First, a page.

Choke in humans is often an obstruction of the trachea leading to a restriction in the air passage into the lungs. In horses, “choke” is an esophageal obstruction, and in contrast to the human condition – where there may be immediate danger from a lack of air – in horses, choke is a serious condition but most of the time not an immediately life threatening one. That said, there are complications that can arise secondary to the choke, which can become life threatening.
Causes of Choke
The causes of a choke are really up to the imagination of the horse. Anything a horse believes that they can eat could potentially become an obstruction in the esophagus. Probably the most common scenario is a hungry horse who has poor teeth (which means they are usually elderly), and takes in too much pelletized (ie senior) feed at once. This mouthful of feed, once the moisture of saliva is added, becomes a single mass and is often referred to as a “bolt.” Once inside the restricted space of the esophagus, where a little more moisture is added by the body, it swells and completely blocks anything (food or water) from passing through to the stomach.
Other common things are carrots or apples (which weren’t pieced before being given to the horse) and alfalfa or hay cubes. From there, we get into the truly strange things- peach pits, fecal balls, hair balls, and really anything that a horse might think he should chew on and swallow!
Where does Choke Occur
There are a few locations in the esophagus which lend themselves to stopping food. Anatomically there are natural “slow spots”, and these locations become important information you can give your vet when you call. If you believe the choke is “higher” (meaning near the throat area, or even in the neck – LEFT SIDE – where you can see or feel the mass), the vet may want to advise you differently than one which is lower (at the point where the esophagus enters the chest, or even as low as the point it enters the stomach).
Complications of Choke
Again, the choke itself is usually not life threatening, but the complications which can arise secondarily certainly can be.
Once a choke is in place, it is like plugging a tube. Even if the horse is not eating or drinking, the act of swallowing saliva will eventually “fill the tube.” Once the esophagus is “full,” there will be a discharge starting from the nose. Usually it is from both nostrils, and initially can be mostly feed and water, but often will turn from a clear to cloudy discharge. This discharge is the backed-up saliva.
At this point there is usually a “rattling” sound when breathing, which is the horse trying to breathe around the saliva that is pouring back out of the blocked esophagus. It is this action that leads one of the biggest concerns in the days following the choke: Aspiration pneumonia. Aspiration pneumonia is an infection of the lungs resulting from the horse breathing saliva, feed and water into the lungs.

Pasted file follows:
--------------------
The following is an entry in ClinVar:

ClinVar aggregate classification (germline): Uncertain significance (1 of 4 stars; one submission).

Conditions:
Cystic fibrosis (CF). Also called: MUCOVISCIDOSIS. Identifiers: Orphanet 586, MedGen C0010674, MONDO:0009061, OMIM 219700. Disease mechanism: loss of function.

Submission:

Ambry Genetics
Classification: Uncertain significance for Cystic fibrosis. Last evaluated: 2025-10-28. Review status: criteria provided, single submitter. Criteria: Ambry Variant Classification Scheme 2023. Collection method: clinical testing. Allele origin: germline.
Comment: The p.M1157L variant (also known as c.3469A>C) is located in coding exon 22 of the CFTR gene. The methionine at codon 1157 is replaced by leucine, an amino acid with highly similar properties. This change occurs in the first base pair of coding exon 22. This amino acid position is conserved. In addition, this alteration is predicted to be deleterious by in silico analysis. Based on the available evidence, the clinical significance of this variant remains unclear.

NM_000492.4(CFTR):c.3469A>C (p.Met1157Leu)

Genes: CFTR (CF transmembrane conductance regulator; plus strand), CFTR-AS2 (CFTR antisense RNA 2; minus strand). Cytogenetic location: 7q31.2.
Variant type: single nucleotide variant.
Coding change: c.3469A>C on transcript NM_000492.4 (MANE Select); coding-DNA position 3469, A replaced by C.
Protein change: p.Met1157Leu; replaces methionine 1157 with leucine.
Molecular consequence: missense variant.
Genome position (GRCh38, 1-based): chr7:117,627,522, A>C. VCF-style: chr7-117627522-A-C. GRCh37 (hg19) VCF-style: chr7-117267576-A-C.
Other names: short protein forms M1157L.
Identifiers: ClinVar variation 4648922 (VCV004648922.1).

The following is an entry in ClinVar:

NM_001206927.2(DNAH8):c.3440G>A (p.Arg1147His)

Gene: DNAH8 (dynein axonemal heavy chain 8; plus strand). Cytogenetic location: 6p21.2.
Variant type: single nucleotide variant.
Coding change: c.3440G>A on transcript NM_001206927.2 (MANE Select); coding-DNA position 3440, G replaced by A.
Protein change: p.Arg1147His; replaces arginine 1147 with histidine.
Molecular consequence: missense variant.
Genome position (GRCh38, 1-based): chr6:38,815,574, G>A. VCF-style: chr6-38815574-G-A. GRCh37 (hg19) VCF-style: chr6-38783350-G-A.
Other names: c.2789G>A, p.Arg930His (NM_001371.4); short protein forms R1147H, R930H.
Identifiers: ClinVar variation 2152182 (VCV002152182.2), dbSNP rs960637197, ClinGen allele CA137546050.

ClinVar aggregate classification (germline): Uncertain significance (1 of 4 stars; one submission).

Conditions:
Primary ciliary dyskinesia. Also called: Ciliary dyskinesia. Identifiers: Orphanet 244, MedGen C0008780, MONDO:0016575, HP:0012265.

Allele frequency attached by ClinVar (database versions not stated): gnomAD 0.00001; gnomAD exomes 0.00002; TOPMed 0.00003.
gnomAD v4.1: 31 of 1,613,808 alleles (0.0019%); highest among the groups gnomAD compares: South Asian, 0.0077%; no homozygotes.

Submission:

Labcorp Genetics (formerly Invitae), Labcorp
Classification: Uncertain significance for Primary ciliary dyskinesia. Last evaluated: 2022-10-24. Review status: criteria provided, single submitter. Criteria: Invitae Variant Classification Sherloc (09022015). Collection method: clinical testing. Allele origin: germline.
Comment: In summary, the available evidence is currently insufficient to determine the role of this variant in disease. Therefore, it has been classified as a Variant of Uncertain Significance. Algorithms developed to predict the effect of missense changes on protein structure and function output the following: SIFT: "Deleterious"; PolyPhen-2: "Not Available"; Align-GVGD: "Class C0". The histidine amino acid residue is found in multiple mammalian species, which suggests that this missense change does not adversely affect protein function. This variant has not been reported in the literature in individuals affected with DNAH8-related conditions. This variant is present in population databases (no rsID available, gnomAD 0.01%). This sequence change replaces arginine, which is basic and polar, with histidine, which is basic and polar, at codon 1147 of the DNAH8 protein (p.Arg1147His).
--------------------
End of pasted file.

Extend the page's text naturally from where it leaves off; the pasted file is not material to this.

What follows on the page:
Mechanically the object stuck in the esophagus is usually stretching the lining. This lining and the muscles behind it have a tendency to stricture (or get smaller) as part of the scarring process after an episode of choke. If this occurs, it certainly increases the horses’ risk for a recurrence of choke.
As with many conditions, prevention becomes the most important part of the program. Regular dental care and an appropriate diet can mitigate many cases of choke. Discuss your horses’ dental condition and diet with your veterinarian for advice on how to tailor your horses’ diet to mitigate the risk of choke.
Choke Follow-up Care
After your veterinarian has removed the mass causing the choke episode, your horses’ esophagus will be tender and sore. Remember the last time you got something large or even just pointy stuck in your throat and you will have some idea of how your horse is feeling.
An almost-liquid diet (literally the consistency of soup) is recommended for a few days following a choke episode as your horse heals. Soaking complete feed pellets in a large quantity of water will produce this consistency. Introduce more solid chunks slowly (think a few days of “stew” consistency, followed by a few days of “oatmeal” consistency) before you start to re-introduce hay after about a week. Wetting small quantities of hay so it’s soft and easily chewed is a good idea for the first few feedings before you start giving it to your horse dry again. This slow re-introduction will give your horse time to heal, and reduce the likelihood of you walking into the barn the next day to a new case of choke.
If your horse does choke, it is certainly an equine emergency, and attention sooner rather than later can improve the chances of a favorable outcome.